In my household, there were some years the Grinch stole Christmas.
My mother would slip into a mental illness episode, go off her medication, and Christmas was a barren cold day. Expectations of magic never fulfilled.
The bar had already been set high, the year before when I was six. A harvest Christmas with all its magic. Our apartment decorated with a tree and baubles and all manner of sparkly things. Twisted ropes of tinsel hung in every corner. Carols played on my mother’s record player. It was the season of endless presents.
That year I was picked to be in the Christmas play and I remember the anticipation of sneaking up the hidden steps behind the stage; the wonderful cacophony of tuning instruments in the orchestra pit; hushed whispers before the pageant began. I was in wonder all the time.
The rich overlay of cinnamon and pine cone. A cold snap in the California air. I knew I was a child with much to learn, and life seemed to be brimming with unexpected delights, their height seemingly reached at Christmastime.
But the next year, fog drifted in from over the ocean and up against our windows. Dampness hung silently in the winter atmosphere. I sat in a straight back chair at the dining room table and looked out at the bleak landscape. My mother was ill and un-hospitalized. I hoped everything would change on the magic day, but it did not. Our apartment was cold and music-less and presentless.
She was our lifeforce. My father and I depended on her to bring laughter and light and an engagement in life. When she could not, we wilted.
“How the Grinch Stole Christmas,” the annual seasonal program, became a distressing tale. It was almost too much — his evil grinning face, his deftness in his thievery of all Whoville’s reverence and celebration. His delight in snatching their happiness, present after present, decoration after decoration, I found so completely appalling I could barely stand it.
But of course, I could stand it, as I had experienced anti-Christmas a number of times in my childhood. A dark, shadowy footprint of soul poverty, the force that visited my home, stole away my mother’s happiness and doused any hope I kindled in my heart.
When the Grinch came to his senses, I felt such great relief — joy so overwhelming it buoyed me at least for an evening, allowed me to believe a heart could grow beyond its original measure. And goodness could prevail.
When my mother went off her medication it was as though evil prevailed. I knew it was not my mother who had come to live with us then, but some other person who had hidden the good, kind, exuberant woman who had given birth to me.
Of course, I soon realized I was the only one who really understood this, and soon became disappointed with adults who seemed incapable of understanding the obvious fact that the scowling, angry, and often extremely rude person that had taken over my mother’s body was not, in reality, my mother. In my mind, she certainly could not be held accountable for the various words and actions she was exhibiting.
The Grinch was the embodiment of something I understood — that a person could be more than their limitations and that “more” could be powerful enough to change the lives of others, however unlikely such a scenario may have been deemed.
Because of my mother’s creative and gentle nature and on the flip side, her tremendous anti-social behavior and contempt for just about everything, my expectations of the human race, in general, has been expanded. People are not what they seem. Life is not black and white. A simple gesture of kindness can possibly effect multitudes.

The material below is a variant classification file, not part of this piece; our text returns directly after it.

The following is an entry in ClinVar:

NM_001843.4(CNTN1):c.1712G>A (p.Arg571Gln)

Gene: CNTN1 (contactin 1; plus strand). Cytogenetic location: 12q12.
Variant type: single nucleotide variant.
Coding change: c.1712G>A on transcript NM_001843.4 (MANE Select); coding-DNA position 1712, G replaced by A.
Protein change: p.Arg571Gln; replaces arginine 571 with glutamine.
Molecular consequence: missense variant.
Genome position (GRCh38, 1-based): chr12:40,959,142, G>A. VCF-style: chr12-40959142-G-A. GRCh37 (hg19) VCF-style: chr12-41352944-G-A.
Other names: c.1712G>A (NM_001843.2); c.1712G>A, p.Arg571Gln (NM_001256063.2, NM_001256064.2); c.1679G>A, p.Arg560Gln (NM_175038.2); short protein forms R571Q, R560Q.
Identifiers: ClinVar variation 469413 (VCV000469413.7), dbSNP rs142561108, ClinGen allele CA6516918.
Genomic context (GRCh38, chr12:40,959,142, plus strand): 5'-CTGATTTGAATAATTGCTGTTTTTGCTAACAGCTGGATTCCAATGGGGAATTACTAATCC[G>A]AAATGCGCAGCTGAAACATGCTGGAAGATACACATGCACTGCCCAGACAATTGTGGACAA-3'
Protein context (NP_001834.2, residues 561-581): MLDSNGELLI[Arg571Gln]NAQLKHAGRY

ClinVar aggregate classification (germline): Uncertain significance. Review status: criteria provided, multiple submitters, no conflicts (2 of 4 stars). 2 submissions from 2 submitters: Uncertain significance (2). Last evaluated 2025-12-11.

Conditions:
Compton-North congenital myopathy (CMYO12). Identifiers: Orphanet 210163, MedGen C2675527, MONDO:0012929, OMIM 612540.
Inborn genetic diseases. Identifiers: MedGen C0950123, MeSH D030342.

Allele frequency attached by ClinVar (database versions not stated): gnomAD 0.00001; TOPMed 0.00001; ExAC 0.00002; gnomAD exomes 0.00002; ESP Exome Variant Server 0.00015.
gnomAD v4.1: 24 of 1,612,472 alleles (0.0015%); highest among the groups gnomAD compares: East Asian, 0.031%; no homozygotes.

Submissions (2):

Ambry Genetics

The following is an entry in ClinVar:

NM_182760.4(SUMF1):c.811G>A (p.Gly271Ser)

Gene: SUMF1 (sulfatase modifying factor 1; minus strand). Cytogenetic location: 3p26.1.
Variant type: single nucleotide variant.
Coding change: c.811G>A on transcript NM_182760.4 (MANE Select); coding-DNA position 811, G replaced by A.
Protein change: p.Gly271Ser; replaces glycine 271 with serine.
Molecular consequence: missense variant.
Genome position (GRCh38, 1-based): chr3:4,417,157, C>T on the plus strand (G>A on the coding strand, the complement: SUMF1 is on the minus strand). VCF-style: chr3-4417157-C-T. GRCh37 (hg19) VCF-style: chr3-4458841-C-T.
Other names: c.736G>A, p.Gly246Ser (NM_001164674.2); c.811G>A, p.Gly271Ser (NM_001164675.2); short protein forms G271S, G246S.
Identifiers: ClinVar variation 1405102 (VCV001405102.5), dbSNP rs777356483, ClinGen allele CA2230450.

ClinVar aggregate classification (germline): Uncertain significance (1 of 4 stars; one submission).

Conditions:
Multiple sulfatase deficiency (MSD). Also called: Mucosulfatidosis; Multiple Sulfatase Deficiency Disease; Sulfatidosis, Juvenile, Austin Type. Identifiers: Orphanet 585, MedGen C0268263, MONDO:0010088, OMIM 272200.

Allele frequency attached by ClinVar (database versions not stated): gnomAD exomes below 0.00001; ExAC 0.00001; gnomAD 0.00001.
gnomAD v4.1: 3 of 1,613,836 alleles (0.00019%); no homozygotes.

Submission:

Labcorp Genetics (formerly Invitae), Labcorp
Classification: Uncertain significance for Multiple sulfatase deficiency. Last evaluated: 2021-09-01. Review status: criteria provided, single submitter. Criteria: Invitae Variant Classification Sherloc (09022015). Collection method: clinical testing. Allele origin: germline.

One anti-Christmas can haunt a person down through their entire life. For it was that first non-Christmas, its hollow echo in my psyche, that encapsulates all the bad moments of disappointment in my years, of being shut out from love. But just as powerfully, the Christmas before, when my mother’s efforts created such happiness in me, is deliciously palpable to me still.
We are interesting creatures, how we respond to our environments and how we allow the world to inform us about ourselves. Some things we take too much to heart.
Christmas was originally a pagan holiday, a way to honor the return of the sun after weeks and weeks of increasing darkness and cold. Without the sun’s warmth, we are rightly concerned about our well-being. But within each of us, is our own sun. In many cultures, the chakra system notes the solar plexus chakra as yellow, as in a little sun. Our personal power that we can gather or not, wield or not. It is ours and recognized correctly, no one can take it away, the fire that resides in our bellies, in our essence.
The star we revere in the sky and sometimes place at the top of the tree is not so much heralding the birth of something outside of ourselves, but the rebirth of our own will to be. A reminder of our potential, richer in experience and hopefully wiser with each year. A reflection of the hope that waits within us ready to be kindled, waiting to warm us, and to shine.
It took me years to forgive my mother and I am still in the process of forgiving the world for not seeing her and taking care of her properly.
Various emotions percolate. I am aware of their power, and the power I give them if I so choose.
Seeking to take responsibility, I examine at this time of year my own darkness, my own coldness. With the Winter Solstice, I am once again endeavoring to grow and seek more personal power, to live up to my potential and the gifts I’ve been given.
I feel it warming me from the inside out, my own personal coming of the light.
For more self-study, The Urban Howl recommends The Inner Voice of Love: A Journey Through Anguish to Freedom.
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